I said above that this was a cover version and that’s the description that makes most sense to me (though for Kindle publishing purposes I’m having to describe it as a translation). Cover versions of songs are often the same song with the genders changed. So I’m singing a song that was written and first sung by Jane Austen; it’s been remixed or sampled already by others (Pride and Prejudice and Zombies, Create Your Own Jane Austen Adventure) and there are fan versions too, but mine isn’t either of those: it’s almost a straight cover with virtually no creative input from me. And yet, it’s also a fresh experience in some ways, familiar though it is. Certainly it’s given me a new look at a book that I must have read a dozen times during my life, including writing college essays on it. I think it’s worth reading.

Which brings me to the fact that you can buy the Kindle version of Prejudice and Pride: A Cover Version for 70p from Amazon here, or for $0.99 from Amazon US here, and you can buy a paper or PDF copy from Lulu for £7.50 and 75p respectively. I also plan to publish it on this site, chapter by chapter, but there are 61 chapters so it may take some time. The first one is up already, though.

Finally, I found this project so enjoyable that I plan to do it again soon with something else, maybe create an entire library of genderswitched works. Watch this space.


Fausterella and other stories

Katy’s Brief Guide To Writing and Publishing:

- Have ideas in your head

- Convert them into words

- Realise they are not the right words.

- Repeat step 2 until they become the right words.

- Realise that you now have all the right words, but not necessarily in the right order.

- Move the words around until they feel better.

- Become cautiously happy, or at least not actively unhappy, with the outcome.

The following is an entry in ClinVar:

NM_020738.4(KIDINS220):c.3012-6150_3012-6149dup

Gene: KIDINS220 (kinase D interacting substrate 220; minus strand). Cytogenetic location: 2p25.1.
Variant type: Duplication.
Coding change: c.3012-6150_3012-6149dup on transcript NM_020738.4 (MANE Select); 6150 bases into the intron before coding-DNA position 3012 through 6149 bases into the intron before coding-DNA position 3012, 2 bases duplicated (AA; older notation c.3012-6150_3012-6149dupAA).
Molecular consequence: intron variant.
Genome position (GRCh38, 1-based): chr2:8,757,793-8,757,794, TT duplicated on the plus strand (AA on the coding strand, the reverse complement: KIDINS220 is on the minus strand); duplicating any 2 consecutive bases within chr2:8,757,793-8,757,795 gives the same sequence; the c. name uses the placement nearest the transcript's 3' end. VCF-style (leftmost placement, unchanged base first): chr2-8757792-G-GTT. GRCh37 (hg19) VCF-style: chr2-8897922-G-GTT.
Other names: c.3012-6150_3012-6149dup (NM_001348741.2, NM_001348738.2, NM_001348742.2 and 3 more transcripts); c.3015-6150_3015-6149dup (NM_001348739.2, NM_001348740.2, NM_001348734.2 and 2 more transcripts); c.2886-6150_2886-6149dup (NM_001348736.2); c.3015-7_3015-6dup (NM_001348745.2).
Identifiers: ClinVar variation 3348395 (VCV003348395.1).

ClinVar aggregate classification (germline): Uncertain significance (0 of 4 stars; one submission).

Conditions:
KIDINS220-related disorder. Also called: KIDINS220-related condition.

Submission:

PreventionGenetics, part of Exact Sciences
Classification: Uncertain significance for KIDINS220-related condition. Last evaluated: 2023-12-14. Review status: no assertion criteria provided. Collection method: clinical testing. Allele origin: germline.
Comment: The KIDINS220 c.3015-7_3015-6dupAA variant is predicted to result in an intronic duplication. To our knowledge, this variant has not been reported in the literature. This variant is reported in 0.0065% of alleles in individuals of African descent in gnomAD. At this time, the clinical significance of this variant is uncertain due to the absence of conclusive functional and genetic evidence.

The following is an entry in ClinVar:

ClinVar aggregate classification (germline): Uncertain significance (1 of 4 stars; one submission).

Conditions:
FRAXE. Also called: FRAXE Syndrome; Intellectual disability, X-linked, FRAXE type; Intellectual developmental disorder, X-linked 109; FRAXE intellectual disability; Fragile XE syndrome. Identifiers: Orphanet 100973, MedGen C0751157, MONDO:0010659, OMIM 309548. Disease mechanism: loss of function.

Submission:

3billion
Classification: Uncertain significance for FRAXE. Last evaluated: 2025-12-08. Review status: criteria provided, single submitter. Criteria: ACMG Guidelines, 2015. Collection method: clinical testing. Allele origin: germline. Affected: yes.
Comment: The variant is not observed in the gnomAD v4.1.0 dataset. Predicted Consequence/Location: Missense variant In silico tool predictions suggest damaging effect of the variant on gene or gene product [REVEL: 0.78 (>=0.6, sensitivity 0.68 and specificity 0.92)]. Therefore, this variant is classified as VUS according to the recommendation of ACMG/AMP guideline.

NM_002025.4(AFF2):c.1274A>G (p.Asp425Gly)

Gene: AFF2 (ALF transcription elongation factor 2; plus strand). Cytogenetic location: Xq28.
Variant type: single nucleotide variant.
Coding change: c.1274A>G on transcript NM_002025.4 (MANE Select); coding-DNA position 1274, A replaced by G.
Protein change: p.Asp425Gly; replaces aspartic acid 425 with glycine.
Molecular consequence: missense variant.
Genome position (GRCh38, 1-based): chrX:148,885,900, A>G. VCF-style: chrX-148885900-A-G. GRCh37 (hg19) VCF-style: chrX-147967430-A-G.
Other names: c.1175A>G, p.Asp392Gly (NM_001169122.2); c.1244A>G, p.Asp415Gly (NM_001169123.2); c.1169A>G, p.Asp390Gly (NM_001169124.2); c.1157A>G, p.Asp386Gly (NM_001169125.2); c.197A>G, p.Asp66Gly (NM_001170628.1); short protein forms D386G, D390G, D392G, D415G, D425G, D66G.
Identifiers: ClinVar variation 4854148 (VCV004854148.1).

- Take the collection of words (or ‘story’ as we in the trade call it) and turn it into a book via Amazon, Lulu, Smashwords,  a PDF file, ora dog-eared pile of paper held together with staples and hope.

- Sell it to people.

Some of the above steps are easier than others.

Still, here I am, somewhere near the end of the process, and I present to you:

book cover

Fausterella and other stories

There are nine in the collection, of which four have been previously published by ezines/magazines. The title story, Fausterella, is the story of a girl who sells her soul to go to the ball (well, what did you expect?) and the others include the perils of adopting a pet zombie, a village which commits a misguided ritual sacrifice, a puppet shop with a secret, a Yorkshire trip with horrifying consequences, and what happens when your dead relatives just won’t go away.

This is the Smashwords edition – HTML, EPUB, PDF, RTF, any way you want it. And this is the Amazon Kindle edition: Fausterella and other stories. Cost: $1.99, roughly the price of a large chocolate bar (one of the slightly more upmarket chocolate bars, but not anything really posh).

So! If you harbour a deep-seated distaste of or resentment towards me and don’t think I should be encouraged in any of my creative endeavours, I urge you not to do any of the following: